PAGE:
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Kaos Descends: How Homefront's Developer Met its End
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Kaos Descends: How Homefront's Developer Met its End

July 6, 2012 Article Start Previous Page 2 of 3 Next

Another former Kaos employee says that longtime leadership failed to adapt processes for a larger staff and a higher-end product. The highly-qualified recruits came with high salaries and relocation fees, but management wasn't prepared to make the most of that acquisition expense. "They didn't listen to the very talented team they hired," laments the ex-staffer. "You had this level of leads with tons and tons of experience, and you had the directors with much less."

The result of this misallocation of intellectual resources was that lesser wisdom often thrived. Staffers say that the main development of Homefront was actually finished within one year -- with the first two years of its three-year development virtually wasted on ideas that didn't pan out, including nine months spent on a single-player prototype that got scrapped.

Thanks to some mismanagement and emotional tension among the staff after the release of Frontlines, there was high turnover between projects, with the studio's programming talent being hit especially hard. But the biggest loss, according to nearly all the former Kaos employees to whom we spoke, was that among that wave of between-project departures was co-founder Frank DeLise, who is said to have left for personal reasons.

DeLise is described by his former colleagues as the studio's passionate head and heart, and a resolute problem-solver who built the studio from scratch and liked to get as much as possible done with his own two hands. That made the gap left by his departure all the wider, as many claim there was no plan for anyone to adequately take the reins from him.

From there, morale began to suffer, as management structure felt uncertain and weak amid a revolving door of GMs and similar leadership. Many staffers reported an uncomfortable environment where art and design often felt oppositional and adversarial, thanks to a widely-disliked art director who had to be fired in the middle of Homefront. The first general manager hired to replace DeLise also didn't work out. By 2010, one ex-employee estimates that up until the game's Alpha period, Kaos lost about a person per week for about the first 30 weeks of the year.

The source describes a team picture hung in a concept artist's office that quickly became a sea of crossed-out faces as the artist kept track of who had quit.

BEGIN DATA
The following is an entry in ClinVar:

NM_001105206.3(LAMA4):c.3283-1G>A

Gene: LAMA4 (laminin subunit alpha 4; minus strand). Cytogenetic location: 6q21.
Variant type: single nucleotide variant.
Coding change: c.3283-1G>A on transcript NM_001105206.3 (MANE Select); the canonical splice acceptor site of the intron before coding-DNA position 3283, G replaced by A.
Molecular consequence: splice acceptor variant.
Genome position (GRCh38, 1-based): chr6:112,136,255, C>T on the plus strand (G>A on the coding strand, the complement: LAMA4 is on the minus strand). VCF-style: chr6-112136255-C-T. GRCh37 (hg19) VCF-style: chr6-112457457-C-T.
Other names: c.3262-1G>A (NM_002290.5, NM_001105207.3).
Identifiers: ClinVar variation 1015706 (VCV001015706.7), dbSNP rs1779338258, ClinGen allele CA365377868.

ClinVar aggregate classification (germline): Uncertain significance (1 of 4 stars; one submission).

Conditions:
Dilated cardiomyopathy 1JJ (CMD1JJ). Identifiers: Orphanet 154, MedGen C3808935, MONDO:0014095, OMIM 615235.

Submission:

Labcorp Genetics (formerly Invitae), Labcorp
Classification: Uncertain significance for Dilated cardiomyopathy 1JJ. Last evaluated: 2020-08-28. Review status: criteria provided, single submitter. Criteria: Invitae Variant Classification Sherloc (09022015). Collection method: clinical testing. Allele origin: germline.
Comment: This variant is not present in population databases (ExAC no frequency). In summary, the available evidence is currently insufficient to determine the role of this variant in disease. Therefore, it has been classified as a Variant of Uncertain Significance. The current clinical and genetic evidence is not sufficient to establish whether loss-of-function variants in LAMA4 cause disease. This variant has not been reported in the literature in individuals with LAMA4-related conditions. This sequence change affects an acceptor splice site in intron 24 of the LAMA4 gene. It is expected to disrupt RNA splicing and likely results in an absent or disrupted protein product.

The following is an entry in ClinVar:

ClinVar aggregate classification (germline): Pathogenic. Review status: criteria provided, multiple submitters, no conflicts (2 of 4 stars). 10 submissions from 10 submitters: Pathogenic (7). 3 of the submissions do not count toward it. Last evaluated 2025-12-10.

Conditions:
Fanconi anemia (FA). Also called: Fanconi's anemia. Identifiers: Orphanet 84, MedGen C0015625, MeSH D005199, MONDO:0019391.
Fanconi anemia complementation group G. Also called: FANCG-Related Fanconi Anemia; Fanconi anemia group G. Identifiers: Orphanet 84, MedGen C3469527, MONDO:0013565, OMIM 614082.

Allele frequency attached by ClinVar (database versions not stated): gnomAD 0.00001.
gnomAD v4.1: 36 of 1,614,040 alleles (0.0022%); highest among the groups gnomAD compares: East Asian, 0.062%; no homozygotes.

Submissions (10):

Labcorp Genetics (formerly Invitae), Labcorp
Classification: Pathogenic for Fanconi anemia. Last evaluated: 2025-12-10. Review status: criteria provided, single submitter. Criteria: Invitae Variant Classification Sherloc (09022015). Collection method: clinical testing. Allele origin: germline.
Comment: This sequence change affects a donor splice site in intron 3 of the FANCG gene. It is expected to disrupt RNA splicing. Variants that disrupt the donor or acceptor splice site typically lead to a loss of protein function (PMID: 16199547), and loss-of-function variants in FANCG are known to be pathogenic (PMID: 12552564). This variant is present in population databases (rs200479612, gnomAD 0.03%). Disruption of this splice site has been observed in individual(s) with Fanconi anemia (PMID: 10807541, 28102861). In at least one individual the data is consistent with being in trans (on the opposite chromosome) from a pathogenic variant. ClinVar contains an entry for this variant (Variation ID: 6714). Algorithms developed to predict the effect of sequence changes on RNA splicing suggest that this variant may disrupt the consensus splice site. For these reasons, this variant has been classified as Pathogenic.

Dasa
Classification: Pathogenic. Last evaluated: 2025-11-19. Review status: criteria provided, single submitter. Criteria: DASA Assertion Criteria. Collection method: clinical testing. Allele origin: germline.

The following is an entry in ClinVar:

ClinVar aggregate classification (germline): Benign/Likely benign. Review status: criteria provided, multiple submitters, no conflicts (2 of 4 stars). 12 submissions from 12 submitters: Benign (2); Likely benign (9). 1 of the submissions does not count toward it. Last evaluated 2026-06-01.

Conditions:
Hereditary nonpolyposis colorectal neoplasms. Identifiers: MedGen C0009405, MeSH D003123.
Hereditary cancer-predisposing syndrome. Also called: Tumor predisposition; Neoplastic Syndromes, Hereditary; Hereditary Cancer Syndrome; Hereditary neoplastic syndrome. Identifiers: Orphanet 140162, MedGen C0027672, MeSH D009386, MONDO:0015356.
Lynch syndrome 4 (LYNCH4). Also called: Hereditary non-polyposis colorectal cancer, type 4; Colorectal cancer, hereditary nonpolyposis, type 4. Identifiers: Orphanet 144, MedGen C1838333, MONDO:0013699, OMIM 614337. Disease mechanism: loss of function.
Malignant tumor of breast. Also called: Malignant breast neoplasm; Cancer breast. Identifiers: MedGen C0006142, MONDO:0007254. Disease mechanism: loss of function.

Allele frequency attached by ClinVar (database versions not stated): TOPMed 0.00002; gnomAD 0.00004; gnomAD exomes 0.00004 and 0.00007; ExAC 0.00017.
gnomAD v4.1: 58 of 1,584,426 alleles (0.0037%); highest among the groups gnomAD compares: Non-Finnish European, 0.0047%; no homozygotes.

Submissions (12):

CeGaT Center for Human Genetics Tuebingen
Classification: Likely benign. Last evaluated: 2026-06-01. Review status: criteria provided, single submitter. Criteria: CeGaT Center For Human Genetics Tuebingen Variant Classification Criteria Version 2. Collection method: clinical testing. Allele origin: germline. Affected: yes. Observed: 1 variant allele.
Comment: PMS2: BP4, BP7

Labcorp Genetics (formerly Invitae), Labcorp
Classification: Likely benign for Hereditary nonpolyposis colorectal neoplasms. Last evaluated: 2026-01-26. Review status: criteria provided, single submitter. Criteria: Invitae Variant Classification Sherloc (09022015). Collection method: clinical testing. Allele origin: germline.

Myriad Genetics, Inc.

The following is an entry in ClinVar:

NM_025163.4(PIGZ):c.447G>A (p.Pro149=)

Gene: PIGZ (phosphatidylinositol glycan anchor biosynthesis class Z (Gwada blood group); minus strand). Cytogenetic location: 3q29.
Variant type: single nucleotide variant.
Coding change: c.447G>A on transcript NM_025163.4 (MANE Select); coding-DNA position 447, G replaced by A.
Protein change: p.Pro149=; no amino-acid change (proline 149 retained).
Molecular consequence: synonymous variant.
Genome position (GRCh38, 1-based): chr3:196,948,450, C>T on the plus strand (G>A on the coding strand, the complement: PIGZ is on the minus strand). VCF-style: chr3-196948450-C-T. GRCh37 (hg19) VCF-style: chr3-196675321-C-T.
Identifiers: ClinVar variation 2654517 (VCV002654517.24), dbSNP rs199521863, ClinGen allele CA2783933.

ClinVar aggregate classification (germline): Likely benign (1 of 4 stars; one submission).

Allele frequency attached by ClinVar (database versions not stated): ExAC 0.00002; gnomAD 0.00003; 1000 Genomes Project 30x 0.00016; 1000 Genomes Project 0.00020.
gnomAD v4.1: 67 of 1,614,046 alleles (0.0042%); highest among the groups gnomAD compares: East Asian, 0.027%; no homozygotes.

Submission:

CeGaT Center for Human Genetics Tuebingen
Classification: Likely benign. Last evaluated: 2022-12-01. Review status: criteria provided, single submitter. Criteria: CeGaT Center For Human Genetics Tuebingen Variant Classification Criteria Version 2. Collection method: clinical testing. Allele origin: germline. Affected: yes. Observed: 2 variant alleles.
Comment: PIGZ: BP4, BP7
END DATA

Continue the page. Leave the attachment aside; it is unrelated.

Then there were the infamous "Davids" -- David Broadhurst and David Schulman -- brought in to fill some of the leadership role. The pair received universally negative reviews by their once-employees: "Under them, it was a tyrannical dictatorship that no person should ever be subjected to," says one. "[Schulman] walked all over people to get to the top, and it wasn't a shock that the studio revolted against him once he got there."

By the time a third David -- Dave Votypka -- was handed the GM role late in Homefront, it was too late for a turnaround; employees describe him as a nice guy who may have been out of his depth: "He seemed overwhelmed almost from the get-go," we're told. Votypka was reportedly so stressed out that he engaged in arguments about the "selfishness" of those who left a clearly-sinking ship for better offers elsewhere.

Amid these management and cultural challenges, the Kaos team still had an enormous mandate: Make a game that could compete with Call of Duty. One ex-staffer says that at one point in Homefront's development, the team made a decision to duplicate the collapsing-bridge Spec Ops mission from Modern Warfare 2 in its own engine to see how close they could get, and where they could improve.

The project was emblematic of core games EVP Danny Bilson's ambitions, and although he only checked in with the team about once per month according to staffers, he did so with a vengeance, becoming passionately invested in creative decisions. "He got very involved during the middle of our production," a source reports. "This game became the title that would prove THQ was on the rebound in a major way."

Employees mainly liked Bilson personally: "I really can't slam the guy," the source adds. "He gave us a great opportunity and all the resources to accomplish it. We didn't exactly deliver."

And many feel his creative input ultimately made the game better -- with one exception. It was Bilson's idea to make North Korea the occupying force of Homefront, despite how unlikely a significant U.S. invasion by such a small nation would be. Most North Korean confrontations with America have been little more than posturing.

The premise was widely questioned in the press, which caused the team some stress. According to our sources, Kaos had originally envisioned the invaders as Chinese, but THQ feared that such a portrayal would hurt its prospects for business in China, which has in recent years rapidly begun offering more and more opportunities for Western game developers.

Kaos suggested a coalition of Asian nations instead, but Bilson passionately preferred the Korea idea, and so it stood. An ex-staffer describes this as "demoralizing," in that the implausibility of the premise felt "stupid" to the team, and it was also frustrating for employees to see most of the press at that stage questioning the idea rather than looking seriously at the game.

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